I guess the question is, why did I wait so long to go to the doctor? Considering I called in the past when I had, like, a minute of spotting, why did it take almost 24 hours of fairly frequent contractions before I finally called? It's not because I was afraid of not being taken seriously--every time I've had the slightest concern, my doctor's office has been incredibly responsive and understanding. (Though I do have a little medical-PTSD-by-proxy, where I've heard so many asshole doctor stories that I always expect the worst.) After much consideration, I have to say that it's because I was fearing exactly what happened: alarming talk, being sent home, fears fulfilled.

My husband used to tease me that I secretly liked having all kinds of things wrong with me--liked going to the doctor and getting special attention, liked juggling medications and medical records, liked importantly explaining medical conditions to other people. And, okay, while I would prefer not to have a pregnancy complication associated with such a high rate of fetal death, there is a tiny (like 0.00001%) part of me that is actually glad to have a reason to get extra attention during this pregnancy--to not be so normal that I get shuffled in with all the "it only took once!" fertiles. I know that sounds terrible, and I would not wish a pregnancy-threatening birth defect like mine on anyone. But if there were some very tiny, not particularly dangerous but mildly interesting complication that would necessitate biweekly ultrasounds--or heck, if ACOG simply mandated that all women who have gone through fertility treatment must get double the attention from their OBs--well, I wouldn't say no to that.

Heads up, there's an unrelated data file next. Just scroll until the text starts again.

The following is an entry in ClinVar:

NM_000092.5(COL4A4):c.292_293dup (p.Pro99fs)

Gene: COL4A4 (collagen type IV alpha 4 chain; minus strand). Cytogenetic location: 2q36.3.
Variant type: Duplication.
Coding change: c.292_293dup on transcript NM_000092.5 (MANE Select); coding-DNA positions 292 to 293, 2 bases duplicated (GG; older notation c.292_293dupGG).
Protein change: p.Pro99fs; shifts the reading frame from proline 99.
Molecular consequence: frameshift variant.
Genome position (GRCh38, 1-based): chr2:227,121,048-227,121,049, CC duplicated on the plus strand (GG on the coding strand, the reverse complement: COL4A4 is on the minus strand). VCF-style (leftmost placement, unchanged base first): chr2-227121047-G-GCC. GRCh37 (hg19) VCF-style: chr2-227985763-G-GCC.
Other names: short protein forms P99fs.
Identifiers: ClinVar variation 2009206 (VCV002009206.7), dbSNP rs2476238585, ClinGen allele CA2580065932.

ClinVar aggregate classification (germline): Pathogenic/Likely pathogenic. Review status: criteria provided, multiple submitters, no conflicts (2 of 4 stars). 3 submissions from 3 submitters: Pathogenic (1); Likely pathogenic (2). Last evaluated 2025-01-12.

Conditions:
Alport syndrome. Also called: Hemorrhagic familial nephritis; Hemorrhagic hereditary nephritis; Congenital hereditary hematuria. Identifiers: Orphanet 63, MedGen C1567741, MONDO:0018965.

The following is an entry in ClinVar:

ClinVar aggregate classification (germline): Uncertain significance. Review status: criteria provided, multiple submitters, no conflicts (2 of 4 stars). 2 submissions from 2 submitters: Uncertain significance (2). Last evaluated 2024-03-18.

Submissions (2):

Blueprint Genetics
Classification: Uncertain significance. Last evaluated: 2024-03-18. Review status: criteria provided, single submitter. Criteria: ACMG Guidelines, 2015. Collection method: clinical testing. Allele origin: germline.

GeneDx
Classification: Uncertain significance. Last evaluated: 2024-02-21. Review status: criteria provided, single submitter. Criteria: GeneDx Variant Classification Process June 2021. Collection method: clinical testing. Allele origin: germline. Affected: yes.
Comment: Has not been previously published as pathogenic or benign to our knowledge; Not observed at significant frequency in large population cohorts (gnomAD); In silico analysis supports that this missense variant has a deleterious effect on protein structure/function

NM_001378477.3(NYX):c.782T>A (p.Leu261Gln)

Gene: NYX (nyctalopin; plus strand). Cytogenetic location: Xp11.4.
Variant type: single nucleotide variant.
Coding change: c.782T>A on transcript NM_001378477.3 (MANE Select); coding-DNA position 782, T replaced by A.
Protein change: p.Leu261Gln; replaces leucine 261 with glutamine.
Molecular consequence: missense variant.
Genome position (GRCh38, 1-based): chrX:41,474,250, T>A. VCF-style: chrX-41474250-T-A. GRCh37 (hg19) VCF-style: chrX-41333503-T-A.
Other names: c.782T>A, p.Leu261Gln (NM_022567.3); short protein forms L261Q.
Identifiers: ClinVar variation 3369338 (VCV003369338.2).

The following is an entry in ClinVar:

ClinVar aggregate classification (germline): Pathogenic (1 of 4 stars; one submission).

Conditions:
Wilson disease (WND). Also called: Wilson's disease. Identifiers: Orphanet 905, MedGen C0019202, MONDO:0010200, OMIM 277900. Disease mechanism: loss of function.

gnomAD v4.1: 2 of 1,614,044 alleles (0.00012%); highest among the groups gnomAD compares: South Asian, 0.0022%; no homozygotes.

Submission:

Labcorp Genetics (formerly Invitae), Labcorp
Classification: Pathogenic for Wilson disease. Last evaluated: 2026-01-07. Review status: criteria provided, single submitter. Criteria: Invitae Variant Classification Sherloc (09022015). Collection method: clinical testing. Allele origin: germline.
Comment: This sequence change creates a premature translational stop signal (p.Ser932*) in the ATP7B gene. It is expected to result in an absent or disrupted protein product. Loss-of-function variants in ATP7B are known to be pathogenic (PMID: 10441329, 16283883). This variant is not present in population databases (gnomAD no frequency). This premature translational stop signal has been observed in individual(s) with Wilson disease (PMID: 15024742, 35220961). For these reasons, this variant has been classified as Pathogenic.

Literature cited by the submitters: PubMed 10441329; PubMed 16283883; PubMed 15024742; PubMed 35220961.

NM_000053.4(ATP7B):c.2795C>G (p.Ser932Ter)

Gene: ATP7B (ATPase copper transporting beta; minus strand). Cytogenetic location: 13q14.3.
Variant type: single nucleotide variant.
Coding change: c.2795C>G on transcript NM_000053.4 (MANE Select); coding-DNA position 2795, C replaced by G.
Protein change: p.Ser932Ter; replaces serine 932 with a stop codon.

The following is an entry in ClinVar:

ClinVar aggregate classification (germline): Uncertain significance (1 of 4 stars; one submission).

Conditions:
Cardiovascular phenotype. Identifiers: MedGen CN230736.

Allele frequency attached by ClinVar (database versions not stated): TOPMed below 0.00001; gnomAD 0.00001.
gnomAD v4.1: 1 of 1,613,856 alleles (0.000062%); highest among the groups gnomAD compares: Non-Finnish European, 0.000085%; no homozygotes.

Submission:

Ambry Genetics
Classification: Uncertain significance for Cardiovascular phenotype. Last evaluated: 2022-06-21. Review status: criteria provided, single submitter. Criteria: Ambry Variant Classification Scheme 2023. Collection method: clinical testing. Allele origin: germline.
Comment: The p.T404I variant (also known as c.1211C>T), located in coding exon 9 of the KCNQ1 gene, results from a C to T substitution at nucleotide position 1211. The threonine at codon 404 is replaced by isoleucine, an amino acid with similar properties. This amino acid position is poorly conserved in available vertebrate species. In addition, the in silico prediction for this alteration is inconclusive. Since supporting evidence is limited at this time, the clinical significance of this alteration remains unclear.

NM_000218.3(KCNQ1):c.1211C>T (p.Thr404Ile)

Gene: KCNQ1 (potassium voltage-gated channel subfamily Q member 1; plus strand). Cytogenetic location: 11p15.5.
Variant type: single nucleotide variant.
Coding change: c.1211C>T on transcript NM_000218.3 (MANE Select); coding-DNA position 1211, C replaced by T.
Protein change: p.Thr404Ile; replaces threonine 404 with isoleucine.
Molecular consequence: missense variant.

So there's that. The "special" thing. The feeling that, having gone through IF, I shouldn't be treated like everyone else. But then there's the whole idea of normal. I was starting to almost enjoy the idea of being normal. I was thinking about cribs and color schemes. I was coming up on two weeks spotting-free. I was looking forward to maybe exercising, even (gasp!) maybe having sex again. There was a whiff of optimism in the air. I could see normal off in the distance, and I liked the look of it.

Now, bye-bye to normal. At least for now. That's what I was afraid of.

*****

Interestingly, this whole time (the past few days), I have not been worried about Bat Boy. That is, I have been worried about Bat Boy, but I haven't been worried that he/she wasn't alive. I was worried that my uterus might prematurely expel him/her, but not that there was anything really wrong with the baby him/herself. I guess that marks a new stage in the evolution of worry for me.

5 Comments:

Anonymous Mollywogger said...

I know what you mean about a tiny part of you enjoying the special treatment. At least we women with defective uteri get a bit of a bone thrown our way.

Glad that Bat Boy is doing well.

9:18 AM  
Anonymous Watson said...

I'm glad you and Bat Boy are doing well, but I can't imagine how scary it must be! And the bed rest, oy. What a bummer.

Please take care and here's to an uneventful rest of the pregnancy, but with the care and attention you deserve :-)

6:03 PM  
Blogger sube said...

I always thought bed rest sounded kind of nice, but what do I know, eh? I'm glad to hear Bat Boy is doing well, and I'm glad to hear they took such good care of you. I like the idea of special treatment without the complications that precipitate it.

10:26 PM  
Blogger MoMo said...

Glad to hear that Bat Boy is doing good. Bed rest....I hope that things settle down for you soon. Take it easy!

10:28 AM  
Blogger TeamWinks said...

Ahhh, big sigh of relief!

8:49 AM